Growing a civil economy through a civil society

One of the fringe meetings I spoke at during the Liverpool conference was ResPublica’s on the topic of “Growing a civil economy through a civil society”. Accompanying ResPublica’s fringe program is a pamphlet with pieces accompanying the talks we all gave and here is my piece from it.

Both a successful market economy and a healthy democracy require individuals from all walks of life to feel they have the power to change the future. The belief that you can make a success of your own business, that your firm can innovate and that existing suppliers are not locked into permanent dominance creates the vibrancy which generates wealth in a market economy. The optimism that your voice can count and your actions can alter your community gives life to a democracy, making it more than a token intermittent meeting of pencil and paper in the polling booth.

Our economy and our democracy, therefore, present us with a common challenge – to tackle that lack of confidence in your own ability to alter the future which suffocates far too many communities and far too many parts of society. Removing that malaise requires a mix of many policies, only a few of which I highlight in this piece.

One of the most important is improving education in people’s early years. Those formative early years leave intellectual and psychological marks that can be very hard to shift in later years. It is a tough question for government, because so much of the evidence shows that what matters above all is the commitment of parents to their children. That is a deeply private and personal affair which the state can only touch the edges of. Nick Clegg’s commitment to the Pupil Premium to channel extra funds to help educate the most disadvantaged children is one example of the exceptions to that where the government can take effective action.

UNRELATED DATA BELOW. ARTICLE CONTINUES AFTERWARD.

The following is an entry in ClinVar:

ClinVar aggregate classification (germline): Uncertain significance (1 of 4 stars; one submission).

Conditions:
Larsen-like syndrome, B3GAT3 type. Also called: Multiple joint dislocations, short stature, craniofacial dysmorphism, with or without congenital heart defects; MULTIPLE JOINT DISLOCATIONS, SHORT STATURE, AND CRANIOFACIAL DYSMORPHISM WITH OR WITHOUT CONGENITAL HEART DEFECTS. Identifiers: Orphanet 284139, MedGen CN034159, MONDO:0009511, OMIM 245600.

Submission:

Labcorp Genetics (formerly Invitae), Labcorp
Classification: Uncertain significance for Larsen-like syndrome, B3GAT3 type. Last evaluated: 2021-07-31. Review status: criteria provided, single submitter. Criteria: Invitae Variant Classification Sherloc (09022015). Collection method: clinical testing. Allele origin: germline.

A second strand is the sort of political reform the coalition government is embarked on, devolving power from Westminster to local councils, to the Scottish Executive and offering a referendum in Wales. Going too is the worst sort of insular political elitism –one of the two houses of Parliament still completely locking out the public from electing its members. It shows a fantastic contempt by for the public that when MPs are booted out at a general election, how does the political establishment react? By giving a good number of those defeated MPs a seat for life in Parliament courtesy of the Lords.

A third strand is – or should be – tackling the elitist insularity in the commercial sector. Whether it is the deeply lopsided rules that give the favoured company directors a huge head-start in elections or the widespread use of “commercial confidentiality” clauses to keep scrutiny at bay, what would cause outrage if tried by a politician is far too often par for the course by those who like to look down on politicians.

Tying the different strands together needs to be a stronger sense of how people can successfully work together, because so often the collective voice has the strength and skill to succeed where lone individuals are thwarted. Whether it is the Community Politics of the Liberal Democrats or the Big Society of the Conservatives, success will come not from seeing voluntary collective action as an excuse for cost-cutting but as a means to a vibrant and successful country.

The whole fringe meeting is also available to watch:

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